When you think of ski-ing in Europe, undoubtedly it is the classic Alpine countries that come to mind. But ski-ing is an expensive hobby and there are many more budget-friendlier options outside of Italy, Austria, France and Switzerland. And don’t worry, they may not have the pedigree of the Alpine regions but the best budget ski destinations in Europe are a great choice. Indeed, there are some real gems.
1. Popova SHAPKA – Macedonia
Nestling in the rounded peaks of the Dinaric Mountains, Popova Shapka is a pretty and peaceful retreat in the snow, a Sleeping Beauty among Eastern Europe's ski resorts. Perhaps the lifts are a little old-fashioned, but the slopes are as smooth, not crowded and unmarked as a ski buff could wish for. Here you can hop onto a converted snow groomer and be taken into the unspoiled Macedonian hinterland where you can free ride until the cows come home. This is one of the most picturesque budget ski destinations in Europe.
2. Jahorina – Bosnia
The Jahorina ski centre hosted the women's skiing events of the Winter Olympics in 1984 and is surrounded by snow-capped peaks that attract downhill skiers from all quarters of the international snow sport standard. Jahorina is close to Sarajevo, yet remains a Balkan budget ski resort that has yet to be discovered by nature lovers, hikers, sledding fans and fresh-air fanatics of Europe's trendy travel elite. Jahorina's wide slopes are inviting and not crowded, and its pistes are situated among the tallest peaks of the Dinaric Alps of Bosnia.
3. Spindleruv Mlyn – Czech Republic
The inviting slopes of Spindleruv Mlyn are located in the snowy peaks of Krknose (meaning The Giant Mountains), which are the Czech Republic's highest peaks. Spindleruv Mlyn is one of four main ski resorts here, a kid-friendly place with miles of unspoiled cross-country trails and fabulous National Park that boasts UNESCO Biosphere Reserve status.
4. Jasna – Slovakia
The modern Funitel cable car on Chopok peak offers some of the finest views of the Demanovska Dolina Valley. Jasna is one of Slovakia's hidden treasures, a winter wonderland with powdery snow and tall pine trees, where pistes run through unspoiled wilderness that looks like something out of a Jack London novel. Go back-country skiing through national park land or enjoy the thrill of Chopok peak's 1,000 meter vertical drop and free ride areas or join the romantics on an illuminated night run for full "unforgettable" effect.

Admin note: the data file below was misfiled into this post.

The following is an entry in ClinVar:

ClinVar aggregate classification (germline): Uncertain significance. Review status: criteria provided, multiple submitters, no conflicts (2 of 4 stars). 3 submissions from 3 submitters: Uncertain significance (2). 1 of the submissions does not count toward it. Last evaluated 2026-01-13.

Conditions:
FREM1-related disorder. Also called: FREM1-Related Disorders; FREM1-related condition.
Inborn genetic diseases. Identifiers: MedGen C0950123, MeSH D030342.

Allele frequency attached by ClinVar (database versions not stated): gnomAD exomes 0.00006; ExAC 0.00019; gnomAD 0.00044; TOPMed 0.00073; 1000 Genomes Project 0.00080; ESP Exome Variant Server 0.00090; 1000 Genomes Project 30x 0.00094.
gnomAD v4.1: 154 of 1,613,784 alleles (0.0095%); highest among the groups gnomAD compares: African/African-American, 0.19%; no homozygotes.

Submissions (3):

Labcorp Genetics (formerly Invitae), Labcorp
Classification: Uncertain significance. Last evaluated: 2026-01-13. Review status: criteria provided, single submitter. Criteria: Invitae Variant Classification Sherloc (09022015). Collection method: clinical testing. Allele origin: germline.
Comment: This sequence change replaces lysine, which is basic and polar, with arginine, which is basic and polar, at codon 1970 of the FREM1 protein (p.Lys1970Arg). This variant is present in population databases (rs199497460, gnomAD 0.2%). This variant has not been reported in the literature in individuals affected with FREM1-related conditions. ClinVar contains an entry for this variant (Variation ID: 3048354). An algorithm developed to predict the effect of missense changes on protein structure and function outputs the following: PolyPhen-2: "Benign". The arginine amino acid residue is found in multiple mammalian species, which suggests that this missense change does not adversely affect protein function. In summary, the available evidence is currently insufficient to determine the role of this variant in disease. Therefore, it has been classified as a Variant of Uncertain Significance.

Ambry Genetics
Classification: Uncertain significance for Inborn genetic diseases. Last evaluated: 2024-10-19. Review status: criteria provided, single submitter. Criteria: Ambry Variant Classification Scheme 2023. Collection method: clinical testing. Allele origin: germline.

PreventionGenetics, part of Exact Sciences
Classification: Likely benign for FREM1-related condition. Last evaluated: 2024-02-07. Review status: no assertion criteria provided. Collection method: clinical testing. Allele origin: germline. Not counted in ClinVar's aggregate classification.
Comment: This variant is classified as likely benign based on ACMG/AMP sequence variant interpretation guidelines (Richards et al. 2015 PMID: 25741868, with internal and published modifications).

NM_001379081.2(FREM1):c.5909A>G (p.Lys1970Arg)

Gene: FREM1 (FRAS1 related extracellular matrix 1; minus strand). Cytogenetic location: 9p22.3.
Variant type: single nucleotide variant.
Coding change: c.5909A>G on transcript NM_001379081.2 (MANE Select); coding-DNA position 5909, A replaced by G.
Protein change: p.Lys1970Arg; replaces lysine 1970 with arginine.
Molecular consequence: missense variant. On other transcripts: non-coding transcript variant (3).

5. Bialka Tatrzanska – Poland
Zakopane in the Polish Tatra Mountains is Poland's most popular and largest ski resort, but for budget travelers Bialka Tatrzanska is a far better choice. The miniscule picture-postcard village is also far less crowded. Wide, sweeping and tree-lined slopes are ideal for beginners and families with kids, but will also suit intermediate skiers hoping to consolidate their skills. Try the local smoky sheep's cheese and cranberries with a mulled rum-spiked tea for lunch; it's a great energy booster. There's not much nightlife going on, but you can always take a dip in the heated outdoor pools at the geothermal baths to relax after skiing.
6. Bansko - Bulgaria
The Pirin Mountain range is rapidly becoming a top skiing destination for those hoping to find good powder conditions and an equally good nightlife. Bankso has recently been given a face-lift, now able to hold its own against more established resorts. Beginner-friendly, Bansko also offers reds their own challenging terrain, where they can ride full speed past towering spruces in a "James Bond" type run of the glades.
7. Kranjska Gora – Slovenia
Bordered by Austria and Italy in the Julian Alps, Kranjska Gora in Slovenia is surrounded by pine forests, offering families and beginners a perfect terrain with well-maintained runs, stunning landscapes, numerous cross-country trails and compact nursery slopes. It also boasts a World Cup black run that international slalom stars have been testing out for the past five decades. Despite this illustrious background, this remains a budget ski destinations in Europe that is family-friendly and laid-back.
Eastern Europe is really coming into its own as a ski-ing region. Going now before it is truly discovered and developed (and becomes more expensive) is a wise decision. Do you ski?